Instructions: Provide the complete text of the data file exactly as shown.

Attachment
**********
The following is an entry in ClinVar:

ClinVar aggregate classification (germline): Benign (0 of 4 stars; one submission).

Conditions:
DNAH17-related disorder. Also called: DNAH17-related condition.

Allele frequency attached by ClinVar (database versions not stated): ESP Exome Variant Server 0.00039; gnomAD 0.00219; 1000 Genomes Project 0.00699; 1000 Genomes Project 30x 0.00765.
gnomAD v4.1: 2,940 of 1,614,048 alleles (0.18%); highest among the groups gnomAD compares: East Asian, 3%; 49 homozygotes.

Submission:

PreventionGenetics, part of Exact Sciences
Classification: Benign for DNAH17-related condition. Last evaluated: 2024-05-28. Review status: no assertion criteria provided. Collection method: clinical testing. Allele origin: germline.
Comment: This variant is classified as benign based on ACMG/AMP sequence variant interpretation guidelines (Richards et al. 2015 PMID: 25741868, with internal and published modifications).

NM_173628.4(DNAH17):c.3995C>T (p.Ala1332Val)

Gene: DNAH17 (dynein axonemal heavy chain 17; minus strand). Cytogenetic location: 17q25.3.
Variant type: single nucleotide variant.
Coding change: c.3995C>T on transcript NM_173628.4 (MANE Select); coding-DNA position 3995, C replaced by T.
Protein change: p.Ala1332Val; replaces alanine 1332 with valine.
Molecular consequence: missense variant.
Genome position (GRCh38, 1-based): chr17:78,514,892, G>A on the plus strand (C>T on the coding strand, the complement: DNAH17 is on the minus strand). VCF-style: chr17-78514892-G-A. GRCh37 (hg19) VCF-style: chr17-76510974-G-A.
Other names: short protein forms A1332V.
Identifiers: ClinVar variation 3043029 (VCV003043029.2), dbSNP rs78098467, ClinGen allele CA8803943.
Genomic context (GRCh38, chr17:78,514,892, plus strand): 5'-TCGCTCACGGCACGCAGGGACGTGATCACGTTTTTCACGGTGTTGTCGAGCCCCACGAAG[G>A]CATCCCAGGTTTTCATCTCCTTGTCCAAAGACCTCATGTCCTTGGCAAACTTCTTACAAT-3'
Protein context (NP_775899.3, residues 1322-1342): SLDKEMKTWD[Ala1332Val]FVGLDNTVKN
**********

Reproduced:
The following is an entry in ClinVar:

ClinVar aggregate classification (germline): Benign (0 of 4 stars; one submission).

Conditions:
DNAH17-related disorder. Also called: DNAH17-related condition.

Allele frequency attached by ClinVar (database versions not stated): ESP Exome Variant Server 0.00039; gnomAD 0.00219; 1000 Genomes Project 0.00699; 1000 Genomes Project 30x 0.00765.
gnomAD v4.1: 2,940 of 1,614,048 alleles (0.18%); highest among the groups gnomAD compares: East Asian, 3%; 49 homozygotes.

Submission:

PreventionGenetics, part of Exact Sciences
Classification: Benign for DNAH17-related condition. Last evaluated: 2024-05-28. Review status: no assertion criteria provided. Collection method: clinical testing. Allele origin: germline.
Comment: This variant is classified as benign based on ACMG/AMP sequence variant interpretation guidelines (Richards et al. 2015 PMID: 25741868, with internal and published modifications).

NM_173628.4(DNAH17):c.3995C>T (p.Ala1332Val)

Gene: DNAH17 (dynein axonemal heavy chain 17; minus strand). Cytogenetic location: 17q25.3.
Variant type: single nucleotide variant.
Coding change: c.3995C>T on transcript NM_173628.4 (MANE Select); coding-DNA position 3995, C replaced by T.
Protein change: p.Ala1332Val; replaces alanine 1332 with valine.
Molecular consequence: missense variant.
Genome position (GRCh38, 1-based): chr17:78,514,892, G>A on the plus strand (C>T on the coding strand, the complement: DNAH17 is on the minus strand). VCF-style: chr17-78514892-G-A. GRCh37 (hg19) VCF-style: chr17-76510974-G-A.
Other names: short protein forms A1332V.
Identifiers: ClinVar variation 3043029 (VCV003043029.2), dbSNP rs78098467, ClinGen allele CA8803943.
Genomic context (GRCh38, chr17:78,514,892, plus strand): 5'-TCGCTCACGGCACGCAGGGACGTGATCACGTTTTTCACGGTGTTGTCGAGCCCCACGAAG[G>A]CATCCCAGGTTTTCATCTCCTTGTCCAAAGACCTCATGTCCTTGGCAAACTTCTTACAAT-3'
Protein context (NP_775899.3, residues 1322-1342): SLDKEMKTWD[Ala1332Val]FVGLDNTVKN